4. Pay attention to interaction of your recipients
Email providers such as Gmail or Yahoo look heavily at engagement when rating IPs.
Therefore, when warming up a new IP address, you should send to your most active users. This way, you ensure that your complaint rate (spam, blocks, etc.) stays low.
5. Clean your email lists regularly
Especially in the warm-up phase of your new IP address, you should take an even closer look at the quality of your email contact lists. Here are some best practices to help you:
Remove inactive and unreachable recipients as well as blocks
Remove inactive as well as unreachable recipients. Based on your bounce rate in your campaign stats, you can see if you are contacting the right people.
Another factor that ISPs monitor is the number of complaints your emails generate. Nowadays, a lot of people find it easier to report unwanted messages as spam than to simply unsubscribe to them.
After every campaign you send, remove the following from your list:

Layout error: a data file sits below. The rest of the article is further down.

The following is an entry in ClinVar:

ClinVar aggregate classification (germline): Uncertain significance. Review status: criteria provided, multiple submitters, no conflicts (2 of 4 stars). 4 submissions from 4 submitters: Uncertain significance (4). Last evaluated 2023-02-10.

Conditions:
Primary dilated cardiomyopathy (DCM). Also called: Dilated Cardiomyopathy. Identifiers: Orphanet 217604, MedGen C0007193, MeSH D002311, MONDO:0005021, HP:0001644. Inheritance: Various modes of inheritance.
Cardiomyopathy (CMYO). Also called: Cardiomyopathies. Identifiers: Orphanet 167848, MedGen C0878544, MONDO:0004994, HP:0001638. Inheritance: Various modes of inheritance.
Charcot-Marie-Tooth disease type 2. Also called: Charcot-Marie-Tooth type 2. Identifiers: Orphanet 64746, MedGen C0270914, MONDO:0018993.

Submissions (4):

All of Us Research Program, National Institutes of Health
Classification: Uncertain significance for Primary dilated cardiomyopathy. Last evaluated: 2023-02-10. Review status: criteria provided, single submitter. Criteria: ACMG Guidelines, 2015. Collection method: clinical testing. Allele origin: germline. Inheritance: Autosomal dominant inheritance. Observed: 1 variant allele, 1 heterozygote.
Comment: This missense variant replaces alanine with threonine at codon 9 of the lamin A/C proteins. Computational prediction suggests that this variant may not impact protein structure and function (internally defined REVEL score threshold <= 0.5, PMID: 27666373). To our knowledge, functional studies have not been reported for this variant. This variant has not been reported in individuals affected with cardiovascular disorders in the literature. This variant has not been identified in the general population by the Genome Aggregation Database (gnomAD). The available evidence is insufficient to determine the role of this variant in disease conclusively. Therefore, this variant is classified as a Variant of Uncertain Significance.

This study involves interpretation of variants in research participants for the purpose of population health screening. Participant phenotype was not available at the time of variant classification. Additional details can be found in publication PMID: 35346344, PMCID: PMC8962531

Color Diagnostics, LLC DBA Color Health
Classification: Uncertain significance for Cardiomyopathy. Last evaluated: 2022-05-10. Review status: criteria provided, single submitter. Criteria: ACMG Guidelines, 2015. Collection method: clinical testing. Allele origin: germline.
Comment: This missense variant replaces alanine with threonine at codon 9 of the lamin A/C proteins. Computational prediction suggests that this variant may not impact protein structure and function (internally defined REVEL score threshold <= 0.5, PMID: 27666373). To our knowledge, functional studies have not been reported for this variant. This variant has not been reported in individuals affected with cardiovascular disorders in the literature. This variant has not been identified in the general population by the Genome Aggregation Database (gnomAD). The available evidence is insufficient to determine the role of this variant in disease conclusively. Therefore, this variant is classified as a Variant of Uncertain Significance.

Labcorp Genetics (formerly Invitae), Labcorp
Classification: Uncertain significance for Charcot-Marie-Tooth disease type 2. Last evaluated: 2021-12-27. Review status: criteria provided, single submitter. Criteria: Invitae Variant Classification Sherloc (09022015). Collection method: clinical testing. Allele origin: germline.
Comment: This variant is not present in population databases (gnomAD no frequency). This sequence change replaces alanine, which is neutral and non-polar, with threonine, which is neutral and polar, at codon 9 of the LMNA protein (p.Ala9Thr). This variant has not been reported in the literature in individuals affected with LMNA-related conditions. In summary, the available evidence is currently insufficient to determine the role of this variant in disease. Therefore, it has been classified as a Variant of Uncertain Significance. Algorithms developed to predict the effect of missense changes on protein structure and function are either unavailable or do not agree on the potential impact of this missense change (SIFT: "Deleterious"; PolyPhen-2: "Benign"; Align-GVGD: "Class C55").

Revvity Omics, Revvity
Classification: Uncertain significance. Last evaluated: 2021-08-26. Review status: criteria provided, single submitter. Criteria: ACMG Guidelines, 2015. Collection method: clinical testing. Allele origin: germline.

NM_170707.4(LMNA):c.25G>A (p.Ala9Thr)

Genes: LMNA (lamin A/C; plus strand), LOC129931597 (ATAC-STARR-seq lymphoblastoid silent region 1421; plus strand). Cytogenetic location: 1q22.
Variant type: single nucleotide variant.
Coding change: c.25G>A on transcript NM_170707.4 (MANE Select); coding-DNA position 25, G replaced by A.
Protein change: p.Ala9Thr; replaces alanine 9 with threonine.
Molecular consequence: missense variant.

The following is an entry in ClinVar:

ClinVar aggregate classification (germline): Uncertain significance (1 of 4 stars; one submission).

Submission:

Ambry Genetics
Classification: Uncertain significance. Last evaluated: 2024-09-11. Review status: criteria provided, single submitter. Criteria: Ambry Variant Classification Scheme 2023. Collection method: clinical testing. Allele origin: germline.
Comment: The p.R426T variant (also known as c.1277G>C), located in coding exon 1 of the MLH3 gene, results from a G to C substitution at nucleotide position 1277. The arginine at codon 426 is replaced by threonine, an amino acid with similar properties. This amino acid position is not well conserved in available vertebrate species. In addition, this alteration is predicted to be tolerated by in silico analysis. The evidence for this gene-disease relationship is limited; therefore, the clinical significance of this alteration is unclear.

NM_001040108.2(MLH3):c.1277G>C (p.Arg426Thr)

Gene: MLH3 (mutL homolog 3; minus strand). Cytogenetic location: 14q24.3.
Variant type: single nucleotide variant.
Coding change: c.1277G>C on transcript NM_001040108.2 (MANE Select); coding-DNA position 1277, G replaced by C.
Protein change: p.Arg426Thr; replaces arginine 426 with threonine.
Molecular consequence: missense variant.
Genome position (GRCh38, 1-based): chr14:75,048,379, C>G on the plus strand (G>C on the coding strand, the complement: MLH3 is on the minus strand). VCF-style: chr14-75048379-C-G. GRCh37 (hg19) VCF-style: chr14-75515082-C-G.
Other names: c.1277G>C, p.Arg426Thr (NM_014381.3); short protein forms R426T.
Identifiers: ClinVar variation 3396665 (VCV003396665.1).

- Soft and hard bounces
- Spam marks
ISPs track the number of bounces you have with each sending event and take them into account when determining your reputation. If you generate too many bounces, these ISPs may block your messages.
A soft bounce is a temporary deliverability issue such as a full inbox or server problem. It is okay to continue trying to send email to these addresses, as it is possible that they will get through on the second or third try. But make sure you remove the contact from your contact list after multiple soft bounces.
This depends on the frequency with which you contact the recipient. If a contact, for example, soft bounces five times within a six-month period, it is likely that it will soft bounce in the future.
A hard bounce is a persistent deliverability problem, such as an invalid email address. Since there is no chance here that the email will ever be received, it is important to remove these addresses immediately.